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An Overview of Boarding Schools in the US and Canada

An Overview of Boarding Schools in the US and Canada

Recently, boarding schools in the US and Canada have been grabbing the attention of parents and students as they provide a stepping stone for further education in these countries. Each school offers its own unique experience, which can play a crucial role in a child’s long-term goals. Here is a quick glimpse of boarding schools in the US and Canada.  

1) Types of Boarding Schools:

The sheer number of boarding schools spread across the US and Canada makes it difficult to choose what type of school you should consider, as each focuses on different aspects of education. Knowing the answers to questions such as ‘what is each boarding school offering for my child?’ ‘what is the best fit for my child?’ and ‘what school aligns with my child’s goals?’ can help you narrow down your search for suitable boarding schools. Military schools such as Admiral Farragut Academy in the US and Robert Land Academy in Canada offer an education with a military influence, while therapeutic schools, such as Grand River Academy in the US, support students with learning differences and offer non-conventional education. In addition to this, there are many mainstream preparatory schools such as Phillips Exeter Academy and St. Paul’s School in the US and Ridley College in Canada that may serve as a bridge to competitive universities in these countries and focus on character-building and leadership opportunities. Each of these schools differs in size, resources and opportunities, so ensure that you spend some time researching each school and what it offers.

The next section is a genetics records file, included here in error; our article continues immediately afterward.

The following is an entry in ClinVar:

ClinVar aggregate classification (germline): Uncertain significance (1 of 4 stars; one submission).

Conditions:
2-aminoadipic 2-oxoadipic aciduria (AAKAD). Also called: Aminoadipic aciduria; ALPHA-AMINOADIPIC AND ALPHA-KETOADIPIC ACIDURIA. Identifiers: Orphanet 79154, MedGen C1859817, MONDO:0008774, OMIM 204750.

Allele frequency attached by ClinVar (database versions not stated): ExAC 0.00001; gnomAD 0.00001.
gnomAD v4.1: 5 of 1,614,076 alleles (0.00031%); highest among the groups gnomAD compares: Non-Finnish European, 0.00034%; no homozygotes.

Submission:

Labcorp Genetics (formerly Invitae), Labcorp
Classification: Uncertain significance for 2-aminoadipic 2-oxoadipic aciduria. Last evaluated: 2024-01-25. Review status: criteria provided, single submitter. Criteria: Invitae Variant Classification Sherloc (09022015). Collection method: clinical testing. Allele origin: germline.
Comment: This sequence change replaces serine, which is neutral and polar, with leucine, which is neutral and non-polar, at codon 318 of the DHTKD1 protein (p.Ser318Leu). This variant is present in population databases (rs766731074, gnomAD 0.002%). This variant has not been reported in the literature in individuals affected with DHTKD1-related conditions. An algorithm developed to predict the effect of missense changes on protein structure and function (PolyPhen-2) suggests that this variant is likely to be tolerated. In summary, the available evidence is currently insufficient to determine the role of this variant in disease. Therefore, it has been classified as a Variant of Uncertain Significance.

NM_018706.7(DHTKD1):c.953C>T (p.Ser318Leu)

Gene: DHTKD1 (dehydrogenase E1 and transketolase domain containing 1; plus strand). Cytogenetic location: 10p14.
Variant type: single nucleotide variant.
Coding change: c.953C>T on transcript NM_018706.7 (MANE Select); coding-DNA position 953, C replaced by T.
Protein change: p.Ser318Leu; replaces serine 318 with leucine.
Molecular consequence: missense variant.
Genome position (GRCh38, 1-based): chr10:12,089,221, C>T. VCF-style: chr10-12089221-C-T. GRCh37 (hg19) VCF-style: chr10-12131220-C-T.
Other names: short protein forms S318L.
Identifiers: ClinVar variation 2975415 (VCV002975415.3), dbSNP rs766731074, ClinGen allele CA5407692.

2) Academics:

There are many reasons to consider a boarding school in the US or Canada, the primary one is the high quality of education. Most schools in the US and Canada offer college prep curricula, often including AP courses or the IB Diploma Programme. These courses are designed to meet the needs of a modern classroom. One of the most unique teaching methods in US boarding schools is the Harkness Table where students lead discussions on various topics in a round table setting rather than a typical classroom lecture. This is beneficial as it encourages students to be more confident, develops an open-minded, self-driven approach to learning and enables a smooth transition to the college environment.

3) Entry Requirements: